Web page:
No not the song... I'm of course referring to Adm. Grace Hopper. Quick: Do you know when the first and accurate COBOL compile took place? Bonus Points: On what machine? I'll answer this in a little bit but I first wanted to expand on Roberts' post about National Computer Science Education Week in America and Adm. Hopper.
If you haven't read a good book lately I have an excellent one to recommend. It's "Grace Hopper and the Invention of the Information Age" by Kurt W. Beyer. It was published in September 2009 and provides a fascinating review of Adm. Hoppers early years in technology, as well as the early years of technology. It's amazing to read about the early machines and the limitations they dealt with. Kurt Beyer has done an excellent job presenting the Admirals early years. While we always tend to remember the best things in our past, there are some things we tend to forget. Mr. Beyer reviews the Admirals years at the Hardvard Computational Labratory during the war years (that's World War 2) working under Dr. Howard Aiken (then Commander Aiken, as this was a Navy installation) and the wrok she did on the original Mark 1 computer. At the time the Mark 1 was a rather advanced piece of machinery. It was 3 feet wide, 51 feet long and wieghed 9,445 pounds! Definately not a laptop by any means. And it had electro-mechanical gates! Input was from paper tape and had no disk storage. Everything was read in from the tape. The Admiral was the person who in essecense perfected the operation of coding the machine and wrote the operations manual, which was in essence the first coding manual. She was instrumental in bringing not only the Mark1, but Mark 2 and Mark 3 to life.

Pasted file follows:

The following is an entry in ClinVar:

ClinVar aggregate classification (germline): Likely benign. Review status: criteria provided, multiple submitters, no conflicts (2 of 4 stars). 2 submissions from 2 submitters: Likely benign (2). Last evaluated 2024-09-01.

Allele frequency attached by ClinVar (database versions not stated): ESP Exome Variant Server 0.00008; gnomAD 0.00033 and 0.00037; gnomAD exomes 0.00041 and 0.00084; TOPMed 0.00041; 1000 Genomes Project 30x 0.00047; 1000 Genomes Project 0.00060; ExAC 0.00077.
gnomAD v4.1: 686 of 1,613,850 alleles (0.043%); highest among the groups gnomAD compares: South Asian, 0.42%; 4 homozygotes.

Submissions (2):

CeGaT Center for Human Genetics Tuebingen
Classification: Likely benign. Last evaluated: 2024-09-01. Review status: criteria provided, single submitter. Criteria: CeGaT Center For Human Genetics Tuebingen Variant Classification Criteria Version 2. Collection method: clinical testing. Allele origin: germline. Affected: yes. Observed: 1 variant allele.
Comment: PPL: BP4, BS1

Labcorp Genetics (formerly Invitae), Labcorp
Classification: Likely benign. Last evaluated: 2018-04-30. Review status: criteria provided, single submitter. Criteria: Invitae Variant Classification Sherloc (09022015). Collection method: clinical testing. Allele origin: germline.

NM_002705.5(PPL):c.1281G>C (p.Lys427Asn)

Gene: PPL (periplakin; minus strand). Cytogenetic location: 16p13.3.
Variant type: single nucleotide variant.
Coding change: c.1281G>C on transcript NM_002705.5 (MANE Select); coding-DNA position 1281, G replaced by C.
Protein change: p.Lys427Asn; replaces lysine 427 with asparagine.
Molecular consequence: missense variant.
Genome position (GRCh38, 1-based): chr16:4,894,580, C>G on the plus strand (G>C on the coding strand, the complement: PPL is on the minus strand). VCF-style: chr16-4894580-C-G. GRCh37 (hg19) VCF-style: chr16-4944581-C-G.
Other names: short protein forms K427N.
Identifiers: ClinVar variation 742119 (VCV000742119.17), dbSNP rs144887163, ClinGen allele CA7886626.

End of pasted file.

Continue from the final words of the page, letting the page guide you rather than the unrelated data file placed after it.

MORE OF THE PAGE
Mr. Beyer's book further goes on to her life after leaving Harvard and some of the trials and tribulations she experienced. Her main goal in life was to expand the use of the computer to people who were not in the mathmatical field. You see at the time only people with a math degree were able to work on computers. Admiral Hopper had the unthinkable notion that computers could be used by people not in mathematics for say accounting, inventory, health care, anything that required gathering and processing large amounts of data. Imagine that, a computer for something other than math.
Mr. Beyer presents a wealth of information about the early years of the information age. He has also presented a significant amount of facts on why the Admiral deserves more recognition for her role, and the role of other women, who were the early pioneers in our field.
Winter is getting close and the snow isn't far away. Get ahold of this book, a nice warm cup of coffee or hot chocolate and enjoy! Oh, and the date of that first compile? It's in the book!